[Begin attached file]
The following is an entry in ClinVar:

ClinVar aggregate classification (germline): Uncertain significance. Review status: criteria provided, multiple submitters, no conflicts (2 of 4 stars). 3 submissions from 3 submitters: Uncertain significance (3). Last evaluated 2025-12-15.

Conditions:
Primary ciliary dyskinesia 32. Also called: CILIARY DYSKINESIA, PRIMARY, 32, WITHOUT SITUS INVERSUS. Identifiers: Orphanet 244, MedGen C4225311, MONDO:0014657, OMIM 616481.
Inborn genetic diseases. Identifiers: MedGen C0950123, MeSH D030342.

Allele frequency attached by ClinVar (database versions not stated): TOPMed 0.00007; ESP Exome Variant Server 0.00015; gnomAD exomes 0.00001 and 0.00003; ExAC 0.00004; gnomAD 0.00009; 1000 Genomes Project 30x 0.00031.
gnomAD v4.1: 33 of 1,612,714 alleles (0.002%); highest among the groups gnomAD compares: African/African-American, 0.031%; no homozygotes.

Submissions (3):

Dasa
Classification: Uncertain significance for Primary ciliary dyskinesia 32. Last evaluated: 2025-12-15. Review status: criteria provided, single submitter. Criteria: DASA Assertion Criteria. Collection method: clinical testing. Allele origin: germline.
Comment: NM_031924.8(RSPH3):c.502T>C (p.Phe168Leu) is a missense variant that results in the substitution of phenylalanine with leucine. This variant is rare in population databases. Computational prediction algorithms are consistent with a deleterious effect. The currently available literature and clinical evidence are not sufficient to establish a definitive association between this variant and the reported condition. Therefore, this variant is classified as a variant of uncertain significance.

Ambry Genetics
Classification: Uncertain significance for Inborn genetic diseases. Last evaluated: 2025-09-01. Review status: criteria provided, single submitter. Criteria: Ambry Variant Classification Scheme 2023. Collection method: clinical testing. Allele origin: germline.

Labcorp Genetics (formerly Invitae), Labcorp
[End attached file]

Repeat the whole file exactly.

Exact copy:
The following is an entry in ClinVar:

ClinVar aggregate classification (germline): Uncertain significance. Review status: criteria provided, multiple submitters, no conflicts (2 of 4 stars). 3 submissions from 3 submitters: Uncertain significance (3). Last evaluated 2025-12-15.

Conditions:
Primary ciliary dyskinesia 32. Also called: CILIARY DYSKINESIA, PRIMARY, 32, WITHOUT SITUS INVERSUS. Identifiers: Orphanet 244, MedGen C4225311, MONDO:0014657, OMIM 616481.
Inborn genetic diseases. Identifiers: MedGen C0950123, MeSH D030342.

Allele frequency attached by ClinVar (database versions not stated): TOPMed 0.00007; ESP Exome Variant Server 0.00015; gnomAD exomes 0.00001 and 0.00003; ExAC 0.00004; gnomAD 0.00009; 1000 Genomes Project 30x 0.00031.
gnomAD v4.1: 33 of 1,612,714 alleles (0.002%); highest among the groups gnomAD compares: African/African-American, 0.031%; no homozygotes.

Submissions (3):

Dasa
Classification: Uncertain significance for Primary ciliary dyskinesia 32. Last evaluated: 2025-12-15. Review status: criteria provided, single submitter. Criteria: DASA Assertion Criteria. Collection method: clinical testing. Allele origin: germline.
Comment: NM_031924.8(RSPH3):c.502T>C (p.Phe168Leu) is a missense variant that results in the substitution of phenylalanine with leucine. This variant is rare in population databases. Computational prediction algorithms are consistent with a deleterious effect. The currently available literature and clinical evidence are not sufficient to establish a definitive association between this variant and the reported condition. Therefore, this variant is classified as a variant of uncertain significance.

Ambry Genetics
Classification: Uncertain significance for Inborn genetic diseases. Last evaluated: 2025-09-01. Review status: criteria provided, single submitter. Criteria: Ambry Variant Classification Scheme 2023. Collection method: clinical testing. Allele origin: germline.

Labcorp Genetics (formerly Invitae), Labcorp